At Scoil Bhríde we recognise the importance of a healthy lifestyle and diet. A healthy diet is essential for maintaining and protecting children’s health, for ensuring they perform to their full potential during the school day (both academically and physically) and for their growth and development. Our aim is to help them establish a healthy lifestyle that will continue into adulthood.
BENEFITS OF HEALTHY EATING
- Helps young people develop, grow and do well in school.
- Prevents childhood and adolescent health problems, such as obesity, eating disorders, tooth decay and anaemia.
- May help prevent health problems later in life
- Establishing healthy eating habits at a young age is critical because changing poor eating patterns in adulthood can be difficult.
- Sitting down to lunch/meals with other children is an important part of a child’s social education. Break time allows children chat and talk while eating.
To ensure a balance diet, foods from each of the following food groups should be included in meals:
- Bread, cereal and potatoes
- Fruit and vegetables
- Milk and dairy foods
- Meat, fish and alternatives
- Small amounts of foods containing fat and sugar
A healthy diet is one that allows for a balance of different foods that sustain the well-being of the individual. Different lifestyles result in different needs and individuals need to be aware of these and the effects of different foods on their bodies. A healthy balanced diet may vary between individuals from different cultural, ethnic and social backgrounds.
Only balanced lunches/snacks are to be eaten during the day. We try to encourage healthy foods only in school.
The following are suggestions of what can be given to children for their lunches:
- Fruit such as apples, bananas, pears, oranges, grapes, melon wedges, strawberries, blueberries, peaches etc
- vegetables such as carrot slices, cucumbers, snap peas, lettuce, broccoli, tomatoes, pepper slices etc.
- Brown bread, pitta bread, rolls, sandwiches, crackers
- a slice of lean meat, hard boiled eggs, a slice of cheese, portion of previous day’s dinner etc.
The following are not allowed in school
- Fizzy drinks,
- sweets, chocolate or chocolate spreads.
- Foods with artificial additives or high sugar content are not encouraged
- Chewing gum is strictly forbidden.
- Nuts due to allergies
- We don’t encourage yoghurt from a mess point of view.
Pupils are encouraged to drink water during the day. Drinking water is available in the yard. Pupils are encouraged to have reusable water containers. Treats are an important part of a healthy eating plan. Party days happen from time to time, celebrating end of term or an occasion in the class/school. Sweets can be given occasionally by teachers as part of a range of little treats and rewards/prizes in the classroom.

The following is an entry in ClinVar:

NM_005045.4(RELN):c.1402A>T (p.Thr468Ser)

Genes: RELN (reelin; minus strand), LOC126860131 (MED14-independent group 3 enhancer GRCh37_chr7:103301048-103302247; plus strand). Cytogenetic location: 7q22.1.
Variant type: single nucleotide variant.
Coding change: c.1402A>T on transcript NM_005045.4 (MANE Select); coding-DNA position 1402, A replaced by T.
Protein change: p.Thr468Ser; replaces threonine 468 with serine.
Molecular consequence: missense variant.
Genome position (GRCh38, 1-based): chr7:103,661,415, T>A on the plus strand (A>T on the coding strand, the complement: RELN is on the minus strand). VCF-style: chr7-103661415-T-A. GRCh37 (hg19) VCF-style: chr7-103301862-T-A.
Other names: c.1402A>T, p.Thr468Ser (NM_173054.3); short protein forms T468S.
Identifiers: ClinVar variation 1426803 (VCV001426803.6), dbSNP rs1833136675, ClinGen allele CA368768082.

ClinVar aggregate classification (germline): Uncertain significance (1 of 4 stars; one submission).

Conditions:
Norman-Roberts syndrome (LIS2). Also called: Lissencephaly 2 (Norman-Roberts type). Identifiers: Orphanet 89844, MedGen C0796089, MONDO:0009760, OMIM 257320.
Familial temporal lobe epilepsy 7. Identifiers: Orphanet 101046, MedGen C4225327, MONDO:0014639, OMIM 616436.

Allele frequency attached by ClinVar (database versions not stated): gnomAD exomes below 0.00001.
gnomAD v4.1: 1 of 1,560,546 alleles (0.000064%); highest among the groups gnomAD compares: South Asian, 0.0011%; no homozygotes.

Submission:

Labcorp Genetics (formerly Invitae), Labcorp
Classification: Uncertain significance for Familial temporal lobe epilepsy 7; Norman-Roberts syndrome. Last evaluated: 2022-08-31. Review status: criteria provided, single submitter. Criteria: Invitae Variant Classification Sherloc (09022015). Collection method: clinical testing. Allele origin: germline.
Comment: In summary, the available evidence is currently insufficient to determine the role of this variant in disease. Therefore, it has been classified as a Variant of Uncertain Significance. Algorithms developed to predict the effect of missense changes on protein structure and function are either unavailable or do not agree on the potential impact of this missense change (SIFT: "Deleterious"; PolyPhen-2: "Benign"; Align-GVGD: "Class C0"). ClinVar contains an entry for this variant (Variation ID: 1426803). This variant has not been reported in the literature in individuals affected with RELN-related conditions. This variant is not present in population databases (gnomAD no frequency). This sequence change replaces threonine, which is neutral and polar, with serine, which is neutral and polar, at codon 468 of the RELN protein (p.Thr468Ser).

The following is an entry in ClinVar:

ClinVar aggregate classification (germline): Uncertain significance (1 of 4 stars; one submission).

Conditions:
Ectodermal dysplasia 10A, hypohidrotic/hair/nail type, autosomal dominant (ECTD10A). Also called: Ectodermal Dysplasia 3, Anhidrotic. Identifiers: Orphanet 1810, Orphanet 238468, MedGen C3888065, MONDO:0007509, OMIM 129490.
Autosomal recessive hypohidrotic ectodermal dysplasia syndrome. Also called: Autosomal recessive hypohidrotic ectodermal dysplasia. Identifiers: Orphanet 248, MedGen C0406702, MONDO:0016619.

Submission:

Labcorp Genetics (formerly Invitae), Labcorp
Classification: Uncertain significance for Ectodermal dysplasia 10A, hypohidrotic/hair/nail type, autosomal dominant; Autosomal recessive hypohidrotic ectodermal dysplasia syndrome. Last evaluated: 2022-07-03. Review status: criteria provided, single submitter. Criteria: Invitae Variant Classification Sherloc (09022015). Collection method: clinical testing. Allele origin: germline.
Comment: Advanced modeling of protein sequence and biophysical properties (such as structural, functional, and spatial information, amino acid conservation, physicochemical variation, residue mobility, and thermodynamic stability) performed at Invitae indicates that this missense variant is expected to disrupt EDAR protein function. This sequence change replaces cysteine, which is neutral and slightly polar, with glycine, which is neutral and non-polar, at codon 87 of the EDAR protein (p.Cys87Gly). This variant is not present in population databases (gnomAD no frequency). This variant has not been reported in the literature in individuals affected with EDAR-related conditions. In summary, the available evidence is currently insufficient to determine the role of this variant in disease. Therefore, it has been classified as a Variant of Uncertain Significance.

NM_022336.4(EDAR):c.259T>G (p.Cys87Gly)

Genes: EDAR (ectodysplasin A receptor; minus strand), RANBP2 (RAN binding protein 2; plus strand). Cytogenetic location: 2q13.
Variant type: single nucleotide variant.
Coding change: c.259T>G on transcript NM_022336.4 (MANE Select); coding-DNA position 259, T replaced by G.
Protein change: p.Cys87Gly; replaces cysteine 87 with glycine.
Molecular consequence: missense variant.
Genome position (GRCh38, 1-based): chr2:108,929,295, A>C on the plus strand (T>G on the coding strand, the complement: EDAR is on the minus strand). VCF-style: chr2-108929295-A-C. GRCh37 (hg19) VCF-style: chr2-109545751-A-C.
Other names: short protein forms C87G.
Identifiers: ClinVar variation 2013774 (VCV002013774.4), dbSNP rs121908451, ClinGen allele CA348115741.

Important There are lots of food marketed and labelled as ‘healthy’ and ‘ideal for lunch boxes’ that may not be the best to give to your child.
We discourage the following:
Cereal bars – Many of these bars contain up to 40% sugar and 30% fat. Sugar eaten in these bars tends to stick to teeth causing maximum damage.
Cheese strings – These and similar foods tend to be highly processed and contain large amounts of salt and saturated fats. One single serving may contain the recommended daily amount of salt for a child.
Flavoured yoghurts – The once healthy yoghurt often contains large amounts of sugar and often comes attached to a pack of confectionary to stir in.
Fruit Juice Drinks – Pure fruit juice contains 100% fruit juice as you would expect. However, a ‘fruit juice drink’ may contain as little as 6% juice. Many of these drinks are really only juice flavoured sugary water and contain more water and sugar than actual ‘fruit juice’.
Packaging – Green Schools
In line with green schools and reducing waste, we guide pupils to try cutting down on needless packaging and encourage the use of a lunch box. We use a compost bin in school and pupils are asked to take home lunch litter.
RESPONSIBILITIES OF PUPILS:
- Recognise that most of us need to eat more fruit, vegetables, cereals, bread and less sugar, salt and fat.
- Eat our snacks/lunch in the classroom. Take our time and waste no food.
- Bring all lunch waste home in a lunchbox.
- Participate in the recycling programme “Reduce, Reuse and Recycle”.
RESPONSIBILITIES OF TEACHERS:
- Through the curriculum, increase pupil’s knowledge, understanding and attitudes towards healthy eating. Healthy eating is explicitly addressed within the SPHE programme, P.E. programme and the Science programme.
- Work together to help each other take responsibility for our own health and to adopt health-enhancing attitude and behaviours.
RESPONSIBILITIES OF PARENTS:
- Support the school’s healthy eating policy by providing balanced lunches/snacks for their children.
- Ensure your children have water or milk drinks with their lunch.
- Reduce the amount of waste created by your child’s lunch/snacks by using a lunchbox and re-usable bottles.
- Ask your children to participate in the recycling programme promoted by the school.
- Encourage your children to participate in out of school activities.
Our key message to the pupils is, enjoy your food. Eat a variety of foods from all the food groups each day. Do not skip meals.
Should your child for medical reasons not to be able to adhere to any aspect of our Healthy Eating Policy, please contact the school in confidence.
document should be read in conjunction with the Code of Discipline/behaviour
and all other relevant school policies. This policy will be reviewed and
adapted as necessary.